This versatile garden balances family function with mid-century design

This mid-century home’s garden was overdue for a modern update. Landscape designer Ben Shearer found inspiration in the geometric shapes and concrete elements of the original house – as well as the needs of two adventurous kids

How to create a garden that would meet the needs of a young family without compromising the elegant, clean lines of a mid-century-designed house?

This was the question facing landscape designer Ben Shearer of Shearer Design when asked by repeat clients Allison and Jeremy to take a look at their new home in the inner-city Auckland suburb of Herne Bay. Taking his cues from the simple, geometric shapes used in the house, Ben came up with a design that combines generous outdoor living with fun and creative play areas.

The site

The family are only the third owners of the house since it was completed in 1961 by well-known architectural practice Newman, Smith & Associates. “It’s an absolutely stunning house, a beautiful example of mid-century design in immaculate condition,” says Allison.

Although the house had been sensitively upgraded in parts, the garden was untouched. “It was lovely but heavily vegetated, with only a small concrete path that would have led to a rotary clothesline. Apart from that, there was nothing. The garden has been our labour of love for the past two years,” she says.

The site sloped down to the house with no flat areas for the family’s two children (Clementine, 9, and Teddy, 4) to play, adds Ben. “There was very little space for outdoor entertaining, and no privacy from the school and other properties on the slope above.”

The brief

The owners already knew Ben’s work from a collaboration at their previous house. “We had a great relationship with him,” says Allison. “We were happy to let him come up with a design for the garden. We had only two important requests: the first was that he should respect the architecture of the house. We wanted as many nods to the mid-century architecture as possible without resorting to pastiche.”

We used the same aggregate (for the stepping stones at the side of the house),

exposing it in a rough way to express the aged feel of the portico

The second was that the garden needed plenty of play space and had to be low-maintenance. “We don’t have a lot of time to spend gardening,” says Allison.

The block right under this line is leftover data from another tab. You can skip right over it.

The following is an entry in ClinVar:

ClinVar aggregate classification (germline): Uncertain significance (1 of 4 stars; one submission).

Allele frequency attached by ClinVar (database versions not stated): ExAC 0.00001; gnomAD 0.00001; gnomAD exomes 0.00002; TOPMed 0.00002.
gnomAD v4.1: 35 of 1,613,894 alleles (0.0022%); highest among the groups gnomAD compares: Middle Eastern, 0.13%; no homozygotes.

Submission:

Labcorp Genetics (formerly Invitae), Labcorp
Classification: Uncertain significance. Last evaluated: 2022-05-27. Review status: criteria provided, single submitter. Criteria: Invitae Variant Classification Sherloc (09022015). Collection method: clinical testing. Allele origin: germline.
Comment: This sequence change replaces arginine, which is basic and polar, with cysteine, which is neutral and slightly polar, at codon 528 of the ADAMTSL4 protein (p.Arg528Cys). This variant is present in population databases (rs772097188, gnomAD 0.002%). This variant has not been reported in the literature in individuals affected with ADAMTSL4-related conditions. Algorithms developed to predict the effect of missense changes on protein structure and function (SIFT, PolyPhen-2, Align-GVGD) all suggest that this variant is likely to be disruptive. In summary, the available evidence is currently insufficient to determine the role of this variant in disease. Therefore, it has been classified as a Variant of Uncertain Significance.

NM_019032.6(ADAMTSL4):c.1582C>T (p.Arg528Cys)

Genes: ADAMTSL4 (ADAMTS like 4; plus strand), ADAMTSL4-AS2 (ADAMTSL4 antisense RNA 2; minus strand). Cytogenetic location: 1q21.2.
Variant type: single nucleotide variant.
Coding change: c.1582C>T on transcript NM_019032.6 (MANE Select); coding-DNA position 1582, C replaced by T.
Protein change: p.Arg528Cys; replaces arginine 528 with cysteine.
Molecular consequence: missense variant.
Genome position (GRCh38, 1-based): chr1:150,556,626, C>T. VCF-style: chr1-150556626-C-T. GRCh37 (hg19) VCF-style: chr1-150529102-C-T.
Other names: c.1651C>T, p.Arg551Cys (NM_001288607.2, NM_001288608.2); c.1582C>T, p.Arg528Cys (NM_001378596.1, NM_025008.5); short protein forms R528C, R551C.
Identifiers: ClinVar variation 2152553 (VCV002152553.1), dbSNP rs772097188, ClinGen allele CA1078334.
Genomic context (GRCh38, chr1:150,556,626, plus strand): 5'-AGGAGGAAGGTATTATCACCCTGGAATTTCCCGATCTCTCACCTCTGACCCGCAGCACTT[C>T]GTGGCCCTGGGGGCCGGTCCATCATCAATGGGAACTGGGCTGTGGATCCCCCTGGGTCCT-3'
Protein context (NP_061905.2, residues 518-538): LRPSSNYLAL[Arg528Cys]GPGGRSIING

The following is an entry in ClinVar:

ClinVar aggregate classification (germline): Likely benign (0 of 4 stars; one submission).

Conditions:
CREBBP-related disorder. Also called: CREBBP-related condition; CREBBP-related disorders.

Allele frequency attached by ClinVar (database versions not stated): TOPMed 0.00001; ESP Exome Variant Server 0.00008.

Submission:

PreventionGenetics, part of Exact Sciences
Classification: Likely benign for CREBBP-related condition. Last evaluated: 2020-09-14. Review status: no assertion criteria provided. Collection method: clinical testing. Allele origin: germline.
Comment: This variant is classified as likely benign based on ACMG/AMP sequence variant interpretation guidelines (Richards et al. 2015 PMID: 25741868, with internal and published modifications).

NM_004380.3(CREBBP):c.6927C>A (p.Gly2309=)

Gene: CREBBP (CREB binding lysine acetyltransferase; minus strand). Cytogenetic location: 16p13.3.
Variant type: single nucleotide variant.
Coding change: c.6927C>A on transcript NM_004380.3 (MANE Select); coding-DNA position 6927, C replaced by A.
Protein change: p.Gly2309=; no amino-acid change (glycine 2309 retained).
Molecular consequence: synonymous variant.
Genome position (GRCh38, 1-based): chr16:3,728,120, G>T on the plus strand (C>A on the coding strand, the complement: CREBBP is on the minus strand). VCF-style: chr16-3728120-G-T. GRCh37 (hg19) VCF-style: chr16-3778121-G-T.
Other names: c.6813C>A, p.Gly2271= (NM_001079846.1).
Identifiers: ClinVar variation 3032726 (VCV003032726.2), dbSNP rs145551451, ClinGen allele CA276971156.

The design

The layout Ben created for the garden reflects the simplicity of the geometric shapes used in the house. “The original concept for the house was for it to sit on top of the natural flow of the land with little interruption. However, this didn’t align with a young family living in the space,” Ben explains.

“So we designed a large deck at the back, flowing down onto a new flat lawn area. We then let the natural flow of the land interact with this new extension of the architecture. We also lowered the land around the house wherever possible to show off the house.”

Earthworks were kept to a minimum. A single retaining wall, faced with vertical timber palings and running in line with the end of the deck was all that was needed to break up the slope and create a flat lawn.

The sloping area above the retaining wall has been cleverly turned into the children’s play space complete with playhouse nestled under a large pōhutukawa, swing seat, slide and trampoline, all accessed via a path of timber rounds cut into the slope. Ben opted to plant tough natives and grasses here and lay down mulch rather than sow grass. “The kids love it up there; they’re out there all the time,” says Allison.

While the family enjoy having a school on their back boundary, a fast-growing hedge of Eugenia australis was planted at the rear to provide instant privacy. Another hedge, this time of Ficus ‘Tuffy’, was added to shelter the back of the deck.

Standout feature

Ben’s use of concrete in various elements of the garden is his nod to the portico in that material at the front of the house.

“I wanted to reflect this throughout the garden using exposed aggregate concrete to create modernist stepping stone access at the side and a floating concrete step system to access the lawn from the deck. We used the same aggregate and poured the items in situ, exposing it in a rough way to express the aged feel of the portico.”

Allison loves how the deck sits so comfortably with the house, enhancing rather than overpowering its architecture.

“The view from the back of the garden is of this beautiful, clean rectangle floating above the lawn. The temptation was to deck it out but we didn’t want that. The garden has little nods to the architecture of the house but is modern and usable.”

Words by: Carol Bucknell. Photography by: Helen Bankers.

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